||Caroline M. Hoxby, Harvard University and National Bureau of Economic Research
||Achievement in Charter Schools and Regular Public Schools in the United States: Understanding the Differences
||This study reviewed the performance of nearly every charter elementary school student in the country and compared their achievement against their counterparts at nearby district public schools. The study found charter students were more likely to be proficient in both reading and math than traditional public school students. Further, the study showed this trend to be even more prevalent in older charter schools. Students who attended charter schools that had been in operation for more than nine years showed the largest gains.
||Harvard Graduate School of Education and the Massachusetts Institute of Technology
||Informing the Debate: Comparing Boston's Charter, Pilot and Traditional Schools
||Charter school students in Boston outperform their peers at other public schools in Boston. The positive effects of charter schools on student achievement were found at both the middle and high school levels, and across subjects. The impact on middle school math was particularly dramatic - enough to move a student from the 50th to the 69th percentile in student performance in one year. At the high school level, charter students showed stronger performance scores in English language arts, math, writing topic development and writing competition. The charter school students in this study won school admission lotteries. To show that charters were not “creaming” the best achievers, students were compared against their counterparts who applied but did not win the lottery to attend a charter school.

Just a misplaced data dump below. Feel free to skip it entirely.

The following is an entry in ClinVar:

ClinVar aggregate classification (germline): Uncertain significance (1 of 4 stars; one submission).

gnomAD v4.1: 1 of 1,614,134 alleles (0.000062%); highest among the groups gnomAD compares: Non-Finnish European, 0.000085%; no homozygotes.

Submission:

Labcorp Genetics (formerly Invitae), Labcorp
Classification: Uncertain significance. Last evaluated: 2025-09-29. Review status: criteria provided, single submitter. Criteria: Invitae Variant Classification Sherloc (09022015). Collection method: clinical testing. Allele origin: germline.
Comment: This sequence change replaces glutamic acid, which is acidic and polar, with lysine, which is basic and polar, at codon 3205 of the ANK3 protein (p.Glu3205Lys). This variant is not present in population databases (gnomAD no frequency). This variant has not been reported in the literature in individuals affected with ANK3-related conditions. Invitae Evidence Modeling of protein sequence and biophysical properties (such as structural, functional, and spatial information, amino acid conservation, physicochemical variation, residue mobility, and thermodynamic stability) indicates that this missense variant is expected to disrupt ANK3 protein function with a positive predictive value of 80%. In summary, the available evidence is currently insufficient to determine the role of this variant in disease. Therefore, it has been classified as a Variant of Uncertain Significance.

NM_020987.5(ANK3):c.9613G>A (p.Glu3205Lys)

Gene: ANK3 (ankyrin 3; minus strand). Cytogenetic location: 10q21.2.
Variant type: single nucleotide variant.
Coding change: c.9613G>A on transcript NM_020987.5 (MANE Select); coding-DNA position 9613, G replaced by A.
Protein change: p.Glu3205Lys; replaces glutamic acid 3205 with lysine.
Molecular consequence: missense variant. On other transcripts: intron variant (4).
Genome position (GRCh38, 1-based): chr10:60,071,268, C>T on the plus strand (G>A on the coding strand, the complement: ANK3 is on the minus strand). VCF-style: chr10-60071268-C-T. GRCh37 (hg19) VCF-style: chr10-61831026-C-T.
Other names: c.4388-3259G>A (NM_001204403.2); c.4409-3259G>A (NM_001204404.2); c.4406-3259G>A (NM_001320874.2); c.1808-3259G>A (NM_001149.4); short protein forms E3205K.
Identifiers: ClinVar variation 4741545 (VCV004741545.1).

||National Bureau of Economic Research and Stanford University
||How New York City’s Charter Schools Affect Achievement
||Under-served students who attended charter schools in New York City for nine consecutive years, from kindergarten to eighth grade, would close most of the “Scarsdale-Harlem” achievement gap. The charter school students in this study won school admission lotteries. To show that charters were not “creaming” the best achievers, students were compared against their counterparts who applied but did not win the lottery to attend a charter school.
||Are Charter Schools Making a Difference?
||This study found that students attending charter high schools in Chicago and Florida had higher ACT scores, graduation rates and college entrance rates than their peers in traditional public schools.
||Mathematica Policy Research
||The Evaluation of Charter School Impacts
||This study looked at 36 charter middle schools in 15 states and found that overall, the charter students perform as well as those who returned to district schools after losing out in a lottery. However, these averages mask wide variation across individual charter schools in their impacts. Charter schools were more effective for lower-income and lower-achieving students and less effective for higher-income and higher-achieving students. In addition, charter schools in large urban areas had positive impacts on students’ achievement in math; those outside these large urban areas had negative impacts on achievement.